It’s inevitable that at some point in your OCR career, you’ll try to indoctrinate at least one person into the sport; You’ll try to drag a family member or partner in to a race on the premise that it’s ‘only’ a 5k and you want to spend quality time with them; cajole and wheedle some poor sod at work into slamming themselves into a 6ft wall in a field just so you’ve got someone else who understands why you’re a bit limpy on a Monday morning; make your best friends slop around 7k of an old quarry for your hen do. I get you. I can be a bit like that too. Although not the hen party thing - I’m not an animal.

I think sometimes we’re in danger of losing the fun of our favourite outdoor activity, instead getting lost in our targets and times and competition. That’s why runs like Splat Quack Go exist – to remind old timers that we are, at the end of the day, just grown adults playing in mud. They’re also there to provide a mud-spattered taster before moving on to more technically demanding races, or a means of having good ‘clean’ fun with the family. Either way, they serve a purpose: fun.

Thinking of awful jobs that can be delegated to the worst employee ever

I’ve never run SPG before, but since it’s in my neck of the woods, it seemed rude not to saunter up to Suffolk on a Sunday morning to take a dip in what appeared to be a platter of every type of mud in the world.

SPG is centered on family antics in the morning, with 3k races that are appropriate for kids and adults alike. The family feel extended to the small, but functional race village comprising a couple of good food trucks and charity and merchandise stalls. The RD was very welcoming to further stands, so it might be a good opportunity for more companies to jump on the bandwagon in future years – perhaps more kit sales! The weather was absolutely glorious, which added to the relaxed feel – I suspect it may have been a different story if the rain had closed in. Thankfully the bright sunshine made everyone want to stick around and spectate into the afternoon when the adult 6 or 12k waves began.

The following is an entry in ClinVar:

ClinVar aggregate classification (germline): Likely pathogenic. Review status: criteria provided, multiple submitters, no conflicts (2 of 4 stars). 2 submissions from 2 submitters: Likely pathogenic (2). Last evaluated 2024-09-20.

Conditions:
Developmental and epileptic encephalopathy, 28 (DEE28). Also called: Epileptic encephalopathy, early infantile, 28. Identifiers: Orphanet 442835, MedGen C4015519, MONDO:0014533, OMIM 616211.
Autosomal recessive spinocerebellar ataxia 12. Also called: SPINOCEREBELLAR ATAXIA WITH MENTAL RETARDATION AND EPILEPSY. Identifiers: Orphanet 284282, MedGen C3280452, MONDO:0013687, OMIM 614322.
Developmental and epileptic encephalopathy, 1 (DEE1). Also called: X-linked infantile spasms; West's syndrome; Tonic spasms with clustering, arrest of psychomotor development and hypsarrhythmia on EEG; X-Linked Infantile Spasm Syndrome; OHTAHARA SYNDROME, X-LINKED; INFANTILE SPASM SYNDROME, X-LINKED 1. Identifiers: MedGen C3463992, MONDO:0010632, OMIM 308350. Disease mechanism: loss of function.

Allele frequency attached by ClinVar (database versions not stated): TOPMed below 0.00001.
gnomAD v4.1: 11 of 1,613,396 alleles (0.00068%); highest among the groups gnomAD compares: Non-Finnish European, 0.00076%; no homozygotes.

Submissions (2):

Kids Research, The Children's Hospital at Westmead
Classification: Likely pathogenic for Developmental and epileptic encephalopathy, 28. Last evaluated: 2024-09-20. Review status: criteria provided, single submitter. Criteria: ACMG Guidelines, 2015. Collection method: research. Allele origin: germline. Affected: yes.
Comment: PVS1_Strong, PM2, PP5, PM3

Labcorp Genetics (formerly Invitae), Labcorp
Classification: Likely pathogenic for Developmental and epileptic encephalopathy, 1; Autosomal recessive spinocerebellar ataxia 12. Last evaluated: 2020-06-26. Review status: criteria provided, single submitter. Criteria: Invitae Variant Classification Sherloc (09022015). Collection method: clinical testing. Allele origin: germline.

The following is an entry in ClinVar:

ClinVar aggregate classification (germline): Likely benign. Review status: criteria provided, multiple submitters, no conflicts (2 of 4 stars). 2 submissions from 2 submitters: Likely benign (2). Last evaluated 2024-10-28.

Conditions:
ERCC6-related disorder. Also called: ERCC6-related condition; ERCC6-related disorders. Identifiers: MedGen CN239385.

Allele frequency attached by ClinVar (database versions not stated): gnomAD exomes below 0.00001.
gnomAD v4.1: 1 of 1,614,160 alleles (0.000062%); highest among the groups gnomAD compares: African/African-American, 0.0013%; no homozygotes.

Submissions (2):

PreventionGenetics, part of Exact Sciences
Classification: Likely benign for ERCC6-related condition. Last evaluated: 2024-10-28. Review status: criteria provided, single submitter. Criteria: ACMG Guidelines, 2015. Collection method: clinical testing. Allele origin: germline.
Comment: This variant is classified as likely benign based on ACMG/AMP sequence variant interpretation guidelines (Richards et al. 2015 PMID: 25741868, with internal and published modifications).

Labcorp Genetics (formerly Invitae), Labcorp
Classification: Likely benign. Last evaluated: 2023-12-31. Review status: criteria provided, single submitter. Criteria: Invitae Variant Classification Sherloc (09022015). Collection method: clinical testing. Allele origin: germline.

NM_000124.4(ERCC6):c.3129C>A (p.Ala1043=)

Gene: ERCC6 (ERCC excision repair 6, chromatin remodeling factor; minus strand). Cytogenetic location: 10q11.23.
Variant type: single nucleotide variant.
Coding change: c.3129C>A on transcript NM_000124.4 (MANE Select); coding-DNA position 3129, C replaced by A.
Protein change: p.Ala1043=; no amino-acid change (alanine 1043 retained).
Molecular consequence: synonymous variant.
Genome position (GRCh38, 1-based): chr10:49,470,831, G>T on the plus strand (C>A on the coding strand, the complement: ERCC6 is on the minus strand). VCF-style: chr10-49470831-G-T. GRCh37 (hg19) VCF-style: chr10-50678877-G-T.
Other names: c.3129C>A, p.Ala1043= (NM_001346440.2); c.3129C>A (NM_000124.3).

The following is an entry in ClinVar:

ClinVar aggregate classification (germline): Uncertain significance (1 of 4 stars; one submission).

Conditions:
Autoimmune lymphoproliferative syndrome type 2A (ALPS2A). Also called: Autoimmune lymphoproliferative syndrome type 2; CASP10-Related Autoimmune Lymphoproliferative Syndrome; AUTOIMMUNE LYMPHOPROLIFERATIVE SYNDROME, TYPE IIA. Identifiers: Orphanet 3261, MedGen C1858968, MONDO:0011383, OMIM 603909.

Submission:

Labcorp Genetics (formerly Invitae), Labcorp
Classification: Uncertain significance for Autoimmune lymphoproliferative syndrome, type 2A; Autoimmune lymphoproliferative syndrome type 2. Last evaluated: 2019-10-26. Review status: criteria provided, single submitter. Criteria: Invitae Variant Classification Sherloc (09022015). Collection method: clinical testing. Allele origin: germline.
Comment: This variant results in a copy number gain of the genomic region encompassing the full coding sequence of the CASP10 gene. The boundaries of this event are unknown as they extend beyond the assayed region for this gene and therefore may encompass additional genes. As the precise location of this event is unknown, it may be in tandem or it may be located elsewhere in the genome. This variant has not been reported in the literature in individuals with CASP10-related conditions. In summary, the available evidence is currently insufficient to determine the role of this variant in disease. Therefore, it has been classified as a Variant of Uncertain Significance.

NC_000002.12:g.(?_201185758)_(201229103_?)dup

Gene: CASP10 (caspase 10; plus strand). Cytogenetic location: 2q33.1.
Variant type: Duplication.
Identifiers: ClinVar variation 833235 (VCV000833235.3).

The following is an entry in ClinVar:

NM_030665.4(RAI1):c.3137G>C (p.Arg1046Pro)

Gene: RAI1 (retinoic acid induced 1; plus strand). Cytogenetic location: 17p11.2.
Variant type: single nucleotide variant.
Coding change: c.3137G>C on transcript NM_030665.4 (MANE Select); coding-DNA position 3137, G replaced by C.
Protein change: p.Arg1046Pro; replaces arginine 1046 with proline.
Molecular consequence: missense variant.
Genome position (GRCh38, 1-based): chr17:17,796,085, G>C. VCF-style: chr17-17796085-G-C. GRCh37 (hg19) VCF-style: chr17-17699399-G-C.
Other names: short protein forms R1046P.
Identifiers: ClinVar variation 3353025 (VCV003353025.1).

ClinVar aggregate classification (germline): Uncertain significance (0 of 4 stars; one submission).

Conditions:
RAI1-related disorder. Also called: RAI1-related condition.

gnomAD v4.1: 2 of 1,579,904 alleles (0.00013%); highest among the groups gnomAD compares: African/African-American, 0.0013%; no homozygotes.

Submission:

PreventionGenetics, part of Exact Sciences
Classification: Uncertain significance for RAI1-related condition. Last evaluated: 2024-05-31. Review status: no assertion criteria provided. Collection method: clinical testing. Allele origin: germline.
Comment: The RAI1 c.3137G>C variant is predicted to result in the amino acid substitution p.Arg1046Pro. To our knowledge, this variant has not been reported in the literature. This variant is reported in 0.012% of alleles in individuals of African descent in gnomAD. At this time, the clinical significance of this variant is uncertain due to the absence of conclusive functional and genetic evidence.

Quick to reassure my boss that I was a) unfit and b) not likely to bother with a 12k, I had managed to convince him that doing SPG on a free weekend was a great idea. I’d already seen him attack a TM5K, so that’s was the technical side of things sorted – he just needed introducing to the more traditional, English mud-based extravaganza to give him a more well rounded initiation.

I think I realised that there wasn’t really a full grasp of JUST HOW MUDDY these things get when he assured me that he knew what sort of kit to wear because he played rugby when it was ‘really muddy’. Thankfully my incredulity must have paid off; he traded rugby kit for lightweight, quickdry kit and some trail shoes.

And my goodness was that warranted; from the outset, and if you had never watched a course review video, you wouldn’t have thought the run could be that muddy. You’d have been wrong though. After a brief jaunt through some undulating, sandy terrain (Too soon. Still have RedBull PTSD.), we were spat into lovely woodland trails that dropped us into some of the sludgiest vats of mud I have ever encountered. Not content with making us slide through chest deep muddy, silty water, we were in and out of sloppy, thick, clay mud, spongy black ditches and a swamp that caused so much inertia, I felt sure people were actually moving backwards. The course designers made good use of the area, managing to create a small, yet demanding series of hills, and apart from one perimeter run around a field, the obstacles were really well spaced.